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Victorian A&E waits blow out, ambulances unable to reach code 1 timeframes

Written by Javed Iqbal

“There are no signs that demand will slow down through the winter. COVID-19 continues to pose a high risk to Victorians and will do for some time,” said Ambulance Victoria interim chief executive Felicity Topp.

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Ambulances were called to 97,928 code 1 cases from April to June this year, making this quarter the busiest in Ambulance Victoria’s history.

There were 16 per cent (or 13,487) more “lights and sirens” incidents compared to this time last year and 4,694 more than the previous quarter.

A slight improvement was reported in the number of Victorians waiting for “scheduled” or elective operations, with the waiting list now at just over 87,000, down around 1600. There was also a nearly 50 per cent increase in patients receiving their operations compared to the previous quarter.

However, the data does not include the peak of the most recent Omicron wave, which disrupted elective surgery as beds were occupied by COVID-19 patients and staff fell ill with COVID, flu and other winter illnesses.

Victorian Health Minister Mary-Anne Thomas said it was not yet possible to say with certainty whether the waiting list for elective surgery would continue to fall in the coming months.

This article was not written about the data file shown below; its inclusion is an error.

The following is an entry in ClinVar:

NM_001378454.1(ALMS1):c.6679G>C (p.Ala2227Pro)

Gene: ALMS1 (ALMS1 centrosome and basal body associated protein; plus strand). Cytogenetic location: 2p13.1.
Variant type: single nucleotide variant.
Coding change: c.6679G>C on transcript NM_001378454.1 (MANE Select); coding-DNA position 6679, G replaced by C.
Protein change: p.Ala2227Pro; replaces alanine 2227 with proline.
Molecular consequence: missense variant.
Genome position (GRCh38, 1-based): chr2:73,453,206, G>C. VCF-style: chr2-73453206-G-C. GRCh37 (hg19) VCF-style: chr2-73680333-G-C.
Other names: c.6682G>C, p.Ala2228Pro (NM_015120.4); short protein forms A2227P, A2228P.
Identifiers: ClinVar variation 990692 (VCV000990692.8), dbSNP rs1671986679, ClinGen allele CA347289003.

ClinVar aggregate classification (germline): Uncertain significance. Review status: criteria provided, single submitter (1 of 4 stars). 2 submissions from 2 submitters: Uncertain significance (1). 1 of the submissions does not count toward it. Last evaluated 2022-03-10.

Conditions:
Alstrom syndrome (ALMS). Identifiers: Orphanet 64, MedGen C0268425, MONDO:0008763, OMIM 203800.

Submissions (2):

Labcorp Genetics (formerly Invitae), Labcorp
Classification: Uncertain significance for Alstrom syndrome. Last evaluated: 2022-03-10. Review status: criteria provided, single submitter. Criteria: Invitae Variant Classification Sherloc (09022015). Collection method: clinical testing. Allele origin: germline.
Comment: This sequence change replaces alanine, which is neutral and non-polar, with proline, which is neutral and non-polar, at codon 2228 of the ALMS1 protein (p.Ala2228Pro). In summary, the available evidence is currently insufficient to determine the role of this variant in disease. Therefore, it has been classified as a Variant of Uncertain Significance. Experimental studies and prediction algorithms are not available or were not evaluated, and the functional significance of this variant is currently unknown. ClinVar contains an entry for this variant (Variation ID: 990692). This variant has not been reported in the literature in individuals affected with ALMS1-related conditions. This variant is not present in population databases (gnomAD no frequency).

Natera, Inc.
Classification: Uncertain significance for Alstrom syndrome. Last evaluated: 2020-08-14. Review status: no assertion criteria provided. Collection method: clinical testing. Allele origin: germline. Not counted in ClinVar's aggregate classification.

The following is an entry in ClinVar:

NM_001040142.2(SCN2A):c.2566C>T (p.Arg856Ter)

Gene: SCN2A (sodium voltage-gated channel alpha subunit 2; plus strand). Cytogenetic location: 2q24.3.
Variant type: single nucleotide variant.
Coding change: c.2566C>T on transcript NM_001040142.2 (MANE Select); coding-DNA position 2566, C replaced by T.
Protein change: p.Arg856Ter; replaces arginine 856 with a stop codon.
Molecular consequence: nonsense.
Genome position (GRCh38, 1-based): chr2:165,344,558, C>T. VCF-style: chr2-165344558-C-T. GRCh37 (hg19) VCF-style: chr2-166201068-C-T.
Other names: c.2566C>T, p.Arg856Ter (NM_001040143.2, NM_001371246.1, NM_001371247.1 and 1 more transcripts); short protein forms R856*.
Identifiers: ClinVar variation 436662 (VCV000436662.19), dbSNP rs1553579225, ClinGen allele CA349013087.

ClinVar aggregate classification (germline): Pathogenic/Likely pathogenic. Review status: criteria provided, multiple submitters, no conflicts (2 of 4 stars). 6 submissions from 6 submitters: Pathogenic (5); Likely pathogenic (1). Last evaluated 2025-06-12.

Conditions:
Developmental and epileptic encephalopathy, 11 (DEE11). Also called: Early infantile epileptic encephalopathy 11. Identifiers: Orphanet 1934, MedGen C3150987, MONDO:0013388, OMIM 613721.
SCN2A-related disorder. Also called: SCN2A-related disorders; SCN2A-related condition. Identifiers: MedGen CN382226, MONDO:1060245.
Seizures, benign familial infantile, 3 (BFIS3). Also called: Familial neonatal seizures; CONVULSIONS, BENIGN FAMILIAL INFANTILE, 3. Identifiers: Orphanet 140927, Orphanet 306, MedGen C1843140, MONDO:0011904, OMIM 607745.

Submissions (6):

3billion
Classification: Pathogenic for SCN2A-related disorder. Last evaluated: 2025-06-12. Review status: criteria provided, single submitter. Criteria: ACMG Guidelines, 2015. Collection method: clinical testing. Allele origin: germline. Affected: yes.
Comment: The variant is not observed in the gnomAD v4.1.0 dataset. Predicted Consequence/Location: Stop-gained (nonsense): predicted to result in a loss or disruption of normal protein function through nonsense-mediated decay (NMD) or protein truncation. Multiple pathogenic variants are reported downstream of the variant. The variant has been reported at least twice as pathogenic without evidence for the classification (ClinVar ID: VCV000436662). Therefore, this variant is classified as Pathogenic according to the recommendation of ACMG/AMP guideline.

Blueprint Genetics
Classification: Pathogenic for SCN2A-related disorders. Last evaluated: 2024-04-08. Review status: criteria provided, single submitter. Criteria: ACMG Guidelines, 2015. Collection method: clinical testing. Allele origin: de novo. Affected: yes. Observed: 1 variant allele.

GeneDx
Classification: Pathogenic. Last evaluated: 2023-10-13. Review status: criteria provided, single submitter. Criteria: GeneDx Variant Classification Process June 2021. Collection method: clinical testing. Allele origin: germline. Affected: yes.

“We’re still feeling the effects of COVID in our health care system. In this quarter that we’re in right now, we’ve seen significant hospitalizations with COVID, we continue to see furloughs, but we’ve put in place a number of reforms and I hope to see them continue to deliver results,” she said.

Victorian Health Minister Mary-Anne Thomas said the state's hospitals were still feeling the effects of COVID.

Victorian Health Minister Mary-Anne Thomas said the state’s hospitals were still feeling the effects of COVID.Credit:Luis Enrique Ascuí

“We are working with all our health services to ensure that everyone on a waiting list is actively managed. If anyone is concerned about increasing pain or they are concerned about their symptoms, go to your GP.”

Although the number of patients treated in emergency departments has not increased in the past year, the number of those presenting with serious illness has, with hundreds requiring resuscitation.

“We’re inferring that this is a consequence of people putting off getting the care they need, so please go and see your doctor if you’re at all concerned about your health,” Thomas said.

Shadow Health spokeswoman Georgie Crozier said the ambulance response time was not good enough.

“Every second counts for a code and these targets are nowhere near being met. This is not just caused by COVID. It is years of underinvestment and mismanagement by the Andrews Labor government.”

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Javed Iqbal

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